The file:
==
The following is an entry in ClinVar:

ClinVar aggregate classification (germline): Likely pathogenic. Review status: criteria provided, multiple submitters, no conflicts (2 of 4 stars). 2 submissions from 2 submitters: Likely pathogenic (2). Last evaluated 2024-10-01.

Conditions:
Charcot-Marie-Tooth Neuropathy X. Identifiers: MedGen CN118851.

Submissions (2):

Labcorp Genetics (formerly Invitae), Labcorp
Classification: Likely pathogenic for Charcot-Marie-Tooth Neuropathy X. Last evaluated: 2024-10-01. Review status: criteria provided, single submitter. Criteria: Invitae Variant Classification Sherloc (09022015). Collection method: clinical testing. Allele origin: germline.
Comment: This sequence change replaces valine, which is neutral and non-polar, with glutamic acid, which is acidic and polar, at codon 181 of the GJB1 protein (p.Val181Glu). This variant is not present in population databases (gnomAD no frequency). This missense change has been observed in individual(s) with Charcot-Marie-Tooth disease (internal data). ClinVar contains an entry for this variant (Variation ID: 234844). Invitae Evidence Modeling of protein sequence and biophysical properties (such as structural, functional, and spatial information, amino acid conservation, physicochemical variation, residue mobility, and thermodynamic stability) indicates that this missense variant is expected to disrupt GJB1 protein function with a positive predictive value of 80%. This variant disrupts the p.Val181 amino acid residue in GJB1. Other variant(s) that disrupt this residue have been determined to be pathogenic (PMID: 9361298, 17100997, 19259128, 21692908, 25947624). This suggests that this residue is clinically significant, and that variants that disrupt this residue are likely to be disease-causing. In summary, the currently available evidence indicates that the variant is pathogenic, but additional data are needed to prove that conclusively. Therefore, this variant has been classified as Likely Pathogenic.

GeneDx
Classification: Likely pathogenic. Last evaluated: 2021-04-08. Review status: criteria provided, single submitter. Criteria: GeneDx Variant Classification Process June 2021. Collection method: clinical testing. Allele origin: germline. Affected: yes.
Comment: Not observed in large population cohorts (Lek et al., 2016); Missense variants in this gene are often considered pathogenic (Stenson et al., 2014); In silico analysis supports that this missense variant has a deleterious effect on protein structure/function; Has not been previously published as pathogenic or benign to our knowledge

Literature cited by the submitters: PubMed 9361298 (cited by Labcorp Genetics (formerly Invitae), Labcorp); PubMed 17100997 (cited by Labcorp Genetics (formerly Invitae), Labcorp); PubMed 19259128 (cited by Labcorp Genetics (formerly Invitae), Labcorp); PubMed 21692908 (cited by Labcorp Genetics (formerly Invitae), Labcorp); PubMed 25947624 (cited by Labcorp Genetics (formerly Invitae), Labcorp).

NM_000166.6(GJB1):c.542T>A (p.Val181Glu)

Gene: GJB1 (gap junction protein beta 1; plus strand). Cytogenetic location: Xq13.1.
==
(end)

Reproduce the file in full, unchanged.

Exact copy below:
The following is an entry in ClinVar:

ClinVar aggregate classification (germline): Likely pathogenic. Review status: criteria provided, multiple submitters, no conflicts (2 of 4 stars). 2 submissions from 2 submitters: Likely pathogenic (2). Last evaluated 2024-10-01.

Conditions:
Charcot-Marie-Tooth Neuropathy X. Identifiers: MedGen CN118851.

Submissions (2):

Labcorp Genetics (formerly Invitae), Labcorp
Classification: Likely pathogenic for Charcot-Marie-Tooth Neuropathy X. Last evaluated: 2024-10-01. Review status: criteria provided, single submitter. Criteria: Invitae Variant Classification Sherloc (09022015). Collection method: clinical testing. Allele origin: germline.
Comment: This sequence change replaces valine, which is neutral and non-polar, with glutamic acid, which is acidic and polar, at codon 181 of the GJB1 protein (p.Val181Glu). This variant is not present in population databases (gnomAD no frequency). This missense change has been observed in individual(s) with Charcot-Marie-Tooth disease (internal data). ClinVar contains an entry for this variant (Variation ID: 234844). Invitae Evidence Modeling of protein sequence and biophysical properties (such as structural, functional, and spatial information, amino acid conservation, physicochemical variation, residue mobility, and thermodynamic stability) indicates that this missense variant is expected to disrupt GJB1 protein function with a positive predictive value of 80%. This variant disrupts the p.Val181 amino acid residue in GJB1. Other variant(s) that disrupt this residue have been determined to be pathogenic (PMID: 9361298, 17100997, 19259128, 21692908, 25947624). This suggests that this residue is clinically significant, and that variants that disrupt this residue are likely to be disease-causing. In summary, the currently available evidence indicates that the variant is pathogenic, but additional data are needed to prove that conclusively. Therefore, this variant has been classified as Likely Pathogenic.

GeneDx
Classification: Likely pathogenic. Last evaluated: 2021-04-08. Review status: criteria provided, single submitter. Criteria: GeneDx Variant Classification Process June 2021. Collection method: clinical testing. Allele origin: germline. Affected: yes.
Comment: Not observed in large population cohorts (Lek et al., 2016); Missense variants in this gene are often considered pathogenic (Stenson et al., 2014); In silico analysis supports that this missense variant has a deleterious effect on protein structure/function; Has not been previously published as pathogenic or benign to our knowledge

Literature cited by the submitters: PubMed 9361298 (cited by Labcorp Genetics (formerly Invitae), Labcorp); PubMed 17100997 (cited by Labcorp Genetics (formerly Invitae), Labcorp); PubMed 19259128 (cited by Labcorp Genetics (formerly Invitae), Labcorp); PubMed 21692908 (cited by Labcorp Genetics (formerly Invitae), Labcorp); PubMed 25947624 (cited by Labcorp Genetics (formerly Invitae), Labcorp).

NM_000166.6(GJB1):c.542T>A (p.Val181Glu)

Gene: GJB1 (gap junction protein beta 1; plus strand). Cytogenetic location: Xq13.1.